Native flavours: dessert showstopper

8th July 2021 | Eativity editors

The popularity of Australian native ingredients continues to grow, with top restaurants, food products, drinks and even MasterChef contestants now using our delicious bush foods. But what about us home cooks? Introducing native ingredients into your home cooking can open up a whole new world of flavours that you simply can’t find anywhere else. And if you ensure you’re buying your ingredients from an Indigenous-owned enterprise, you’ll also be helping to build a more equitable Australian bush food industry.  

But where to begin? Tom Milligan, Le Corden Bleu’s Australian Technical Director, has provided us with a list of native Australian pantry staples that you can swap out with commonly-used ingredients to give your next meal a distinctly Aussie accent. He’s also shared the recipe for a restaurant-level cheesecake dessert using native ingredients that will challenge your culinary skills and amaze anyone you serve it up to.

Pepperberries contain four times the antioxidants of blueberries.

Must-have native pantry staples

Pepperberries (dried)

Pepperberries are more versatile than conventional peppercorn and can be used in both sweet and savoury dishes.

Aniseed myrtle (powder)

This has a subtle, sweet liquorice flavour. Great with fish, steamed rice, seafood, biscuits and ice cream, and makes a beautifully refreshing tea.

Cinnamon myrtle (powder)

This can be used in savoury recipes, stews and curries, rice dishes such as pilaf, herbal teas and in biscuits, sweets, desserts and slices – anywhere cinnamon is used.

You can buy roasted ground wattleseed from Kungkas Can Cook.

Wattleseed (roasted ground)

This Is one of the most versatile ingredients to have in your pantry. It can be used in baking, flavouring casseroles, to thicken sauces or to add to ice cream, chocolate or any other desserts and sweet treats. When roasted, wattleseed has the most delightful aroma of nutty, fresh-roasted coffee and can be used as a coffee substitute in cooking.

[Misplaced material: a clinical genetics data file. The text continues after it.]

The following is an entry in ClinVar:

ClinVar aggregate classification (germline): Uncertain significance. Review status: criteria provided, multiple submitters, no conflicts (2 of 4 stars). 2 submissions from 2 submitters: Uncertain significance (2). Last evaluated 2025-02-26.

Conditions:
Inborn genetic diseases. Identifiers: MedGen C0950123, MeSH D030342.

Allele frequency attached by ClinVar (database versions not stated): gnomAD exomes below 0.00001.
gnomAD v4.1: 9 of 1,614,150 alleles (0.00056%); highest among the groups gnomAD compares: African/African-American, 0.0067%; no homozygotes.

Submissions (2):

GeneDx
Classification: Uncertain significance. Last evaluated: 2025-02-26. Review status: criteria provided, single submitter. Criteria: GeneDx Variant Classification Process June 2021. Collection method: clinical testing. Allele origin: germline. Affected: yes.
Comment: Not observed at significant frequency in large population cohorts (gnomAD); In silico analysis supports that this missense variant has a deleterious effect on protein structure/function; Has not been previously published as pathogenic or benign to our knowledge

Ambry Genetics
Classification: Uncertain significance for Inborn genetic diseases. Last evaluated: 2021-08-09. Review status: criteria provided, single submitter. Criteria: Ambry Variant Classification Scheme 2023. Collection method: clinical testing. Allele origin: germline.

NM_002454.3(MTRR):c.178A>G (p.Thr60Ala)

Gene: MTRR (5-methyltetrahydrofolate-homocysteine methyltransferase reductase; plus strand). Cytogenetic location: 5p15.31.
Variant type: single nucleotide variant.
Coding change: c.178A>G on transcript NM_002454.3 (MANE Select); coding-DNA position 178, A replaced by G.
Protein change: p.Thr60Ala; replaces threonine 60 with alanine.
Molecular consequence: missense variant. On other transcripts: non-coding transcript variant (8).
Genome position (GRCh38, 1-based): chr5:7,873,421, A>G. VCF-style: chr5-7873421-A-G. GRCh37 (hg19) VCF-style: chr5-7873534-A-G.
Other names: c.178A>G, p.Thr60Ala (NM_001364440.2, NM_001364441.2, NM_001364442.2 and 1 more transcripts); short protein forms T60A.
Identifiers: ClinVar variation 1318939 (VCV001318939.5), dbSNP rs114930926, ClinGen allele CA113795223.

Finger lime (fresh, frozen or dried)

Also known as caviar lime, this is an exquisite rainforest fruit. Finger limes can be used in many ways – salads, seafood, pasta, curry, sushi, sashimi, desserts and even cocktails.

Quandongs contain more vitamin C than an orange, and are packed with nutrients.

Quandong (frozen or dry)

Also known as native peach or desert peach, the flesh is sweet and tangy, reminiscent of peaches and rhubarb, and the aroma is warm, fruity and earthy. Quandongs can be used in a similar way to rhubarb – poached to make compotes, used in pie fillings, jams and preserves or as a flavouring in sauces, desserts and ice creams.

Lemon aspen (powder)

This has a wonderfully tart lemon taste with a hint of grapefruit and can be used in any application where you’d normally use regular citrus. For example, as a lemon aspen meringue pie or in a decadent cheesecake (as in the recipe below).

Lemon aspen and leatherwood honey cheesecake

This beautifully-presented dessert come with a yellow peach and rosella syrup coulis and a macadamia nut nougatine. It serves 8 lucky people.

You’ll need:

For the cheesecake:

5 egg yolks
200g leatherwood honey
125ml water
1 litre thickened cream (whipped to soft peaks)
500g organic quark cheese (cream cheese is okay, too)
15g leaf gelatine
200ml honey syrup (equal parts honey and water)
1 level dessert spoon lemon aspen powder

For the macadamia nut nougatine:

100g whole roasted macadamia nuts
200g leatherwood honey
50g unsalted butter

For the yellow peach and rosella coulis:

100g yellow peach purée
100g leatherwood honey
5ml rosella extract  

Poppy seeds and chocolate swirl sticks for assembly

Lemon aspen tastes like a mix of lemon, lime and grapefruit with herby notes.

Method:

1. Combine the leatherwood honey and lemon aspen with the water and warm on the stove until the honey and lemon aspen have dissolved.
2. While still warm, combine the liquid with the egg yolks and whisk, using an electric mixer on a high speed, until the egg yolks double in volume and form a sauce.
3. Dissolve the gelatine in the honey syrup and mix the warm gelatine through the sauce.
4. Soften the quark and combine the cheese with the sauce in three stages. For the first third, combine thoroughly, then fold through the second and third.
5. Once combined, fold through whipped cream and flavourings. Note: both the cheese mixture and the whipped cream should be of similar consistency when folding.
6. Place in eight separate cylindrical moulds and set in the fridge.
7. To make the nougatine, boil the honey in a thick-bottomed saucepan until it reaches 182 degrees and the honey starts to brown.
8. Add in the roasted macadamia nuts and mix well. Add butter and mix well. Pour out the mixture onto a lightly-oiled baking tray and allow to cool.
9. Once cold, smash the nougatine into small pieces and place in an airtight container.
10. To make the coulis, boil the peach purée and honey together in a thick-bottomed saucepan for 5 to 7 minutes and remove from the stove.
11. Strain the contents through a fine strainer, add the rosella extract and allow to cool and store until you’re ready to put everything together
12. To assemble, remove the cheesecakes from the moulds and dip each end in poppy seeds. Place each of the cheesecakes on to a presentation plate, garnish with the macadamia nut nougatine, coulis and chocolate swirl, and serve to your astounded guests.